By Barbara Campbell, Managing Editor of DK Canada
On a recent trip to Vancouver Island, I made the happy discovery that Wayward Distillation House, whose Unruly Vodka is featured in our Craft Spirits book, is situated not far from where I was staying. Head distiller Dave Brimacombe graciously offered up a tour of his facility.
Wayward Distillery was founded in late 2014 by husband-and-wife team Dave and Andrea Brimacombe. Initially, opening a distillery had been a long-term plan, intended for when Dave retired from his military career, but changes to the restrictive BC liquor laws in 2013 made the dream become a reality much sooner than they had hoped. Wayward produces about 1000 bottles per month, which puts it well below the 50,000 litres per year limit to be designated as a craft distiller. And the fact that they source their ingredients locally, partnering up with farmers, apiaries, and coffee roasters on the island and the BC mainland, means that they can take advantage of tax benefits provided by the new laws.
The distillery is housed in a garage-type space, with a large rolling door leading into a sizeable room where all the action happens—the fermenting barrels are here, along with the stills, bottling machine, labelling and packing area, and the “R&D” area, which consists of a shelving unit crammed with mason jars of vodka infusing with various locally sourced additives, such as rhubarb, rose petals, or lavender. There’s no automation here; instead, the small staff bustles about, checking the fermenting barrels, labelling bottles, and packing up boxes for shipment.
Mason jars filled with vodka are infused with local additives, such as rhubarb, rose petals, or lavender.
What’s unusual about Wayward is that all of their spirits use honey as the base ingredient. The honey is combined with Comox glacier water and yeast and left to ferment into a honey wine, or mead. Wayward goes through about 640 pounds of honey every five days, sourced from an apiary on the BC mainland.
A barrel full of raw honey, ready for fermenting.
The mead is then put through two different stills: the first distillation process makes a spirit with 40% alcohol, and the second distillation through a column-style still refines the flavours and creates a vodka with 95% alcohol. All their other spirits are created from this base; for example, the vodka is put through the still again and the vapour is infused through a selection of botanicals including locally sourced juniper, coriander, lavender, and cedar tips to create gin.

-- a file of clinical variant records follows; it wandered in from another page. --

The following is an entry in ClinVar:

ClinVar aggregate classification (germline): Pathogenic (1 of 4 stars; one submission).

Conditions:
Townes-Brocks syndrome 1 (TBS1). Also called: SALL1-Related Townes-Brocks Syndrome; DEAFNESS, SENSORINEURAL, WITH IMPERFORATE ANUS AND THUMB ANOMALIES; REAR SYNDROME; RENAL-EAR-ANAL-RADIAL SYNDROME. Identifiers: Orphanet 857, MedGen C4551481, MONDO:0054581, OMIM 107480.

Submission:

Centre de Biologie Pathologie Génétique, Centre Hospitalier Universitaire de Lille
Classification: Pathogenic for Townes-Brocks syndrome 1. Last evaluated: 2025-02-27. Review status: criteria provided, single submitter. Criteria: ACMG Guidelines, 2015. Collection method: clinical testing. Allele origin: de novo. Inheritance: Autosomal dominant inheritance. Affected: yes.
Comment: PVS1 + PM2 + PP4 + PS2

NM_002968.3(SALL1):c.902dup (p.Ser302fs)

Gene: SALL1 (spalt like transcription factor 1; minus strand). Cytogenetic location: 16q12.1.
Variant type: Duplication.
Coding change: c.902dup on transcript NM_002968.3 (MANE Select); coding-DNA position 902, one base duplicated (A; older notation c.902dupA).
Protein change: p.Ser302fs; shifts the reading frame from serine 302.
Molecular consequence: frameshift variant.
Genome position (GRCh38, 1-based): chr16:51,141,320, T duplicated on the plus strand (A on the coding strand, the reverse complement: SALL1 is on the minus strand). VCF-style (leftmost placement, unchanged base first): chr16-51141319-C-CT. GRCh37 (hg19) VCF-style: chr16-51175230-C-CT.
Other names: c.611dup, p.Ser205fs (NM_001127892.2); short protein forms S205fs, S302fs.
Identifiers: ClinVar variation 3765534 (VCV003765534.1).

Dave stands next to his column still, where the final, refined spirits are made.
Nothing illustrates the point that Wayward is a hands-on operation more than the system for applying the wax seal over the cork. An inexpensive pot sits on a hot plate and heats the wax to the melting point, and the corked neck of each bottle is carefully hand-dipped into the wax, rolled to smooth out the drips, and then left to harden. It’s a laborious process, but well worth it—the bronze-coloured wax seal beautifully compliments the gorgeous, steampunk-style and bee-themed label artwork.
Wayward’s method of applying a wax seal is as low-tech as it gets!
After the tour, we head into the attractive tasting room just off of the main work area. Dave pours samples of all of Wayward’s current offerings—Unruly Vodka, Unruly Gin, and Depth Charge (an espresso and cacao bean liqueur)—and some sneak peeks of a few upcoming releases and experiments, in particular their Drunken Hive Rum (now available) and a currently unnamed strawberry-and-basil-infused spirit.
I’m particularly interested in the Unruly Vodka, which is featured in DK’s Craft Spirits. It’s unfiltered, which is unusual in the vodka world: most vodkas are filtered to remove the oils, creating a neutral-tasting spirit. Unruly Vodka is anything but neutral—it’s smooth and flavourful with a slightly oily mouthfeel, similar to a gin.
The spicy notes in the vodka made me think it would work well in a Moscow Mule. This cocktail features vodka, stirred up with crushed ice, some lime juice and ginger beer, and served up in a copper mug. Copper mugs were in short supply, so I made do with a double old fashioned glass. The ginger beer enhanced the spice flavours in the vodka nicely, and the vodka and lime juice cut the sweetness of the ginger beer, making it a wonderfully refreshing drink for a warm, sunny day.
Thanks to Dave, Andrea, and the whole team at Wayward Distillation House for such an informative and enthusiastic tour! I highly recommend dropping in for a tour and tasting if you’re in the area. For more information and to order their spirits, visit their website at www.waywarddistillationhouse.com.
Barbara Campbell is the Managing Editor of DK Canada. She is responsible for DK titles that need to be adapted for Canada such as The Canadian Encyclopedia of Gardening, Pocket Birds of Canada and the Pregnancy Encyclopedia. Barbara also tries to ensure that as many books in DK's global publishing program as possible have some Canadian content. Craft Spirits features nine Canadian distilleries thanks to her efforts.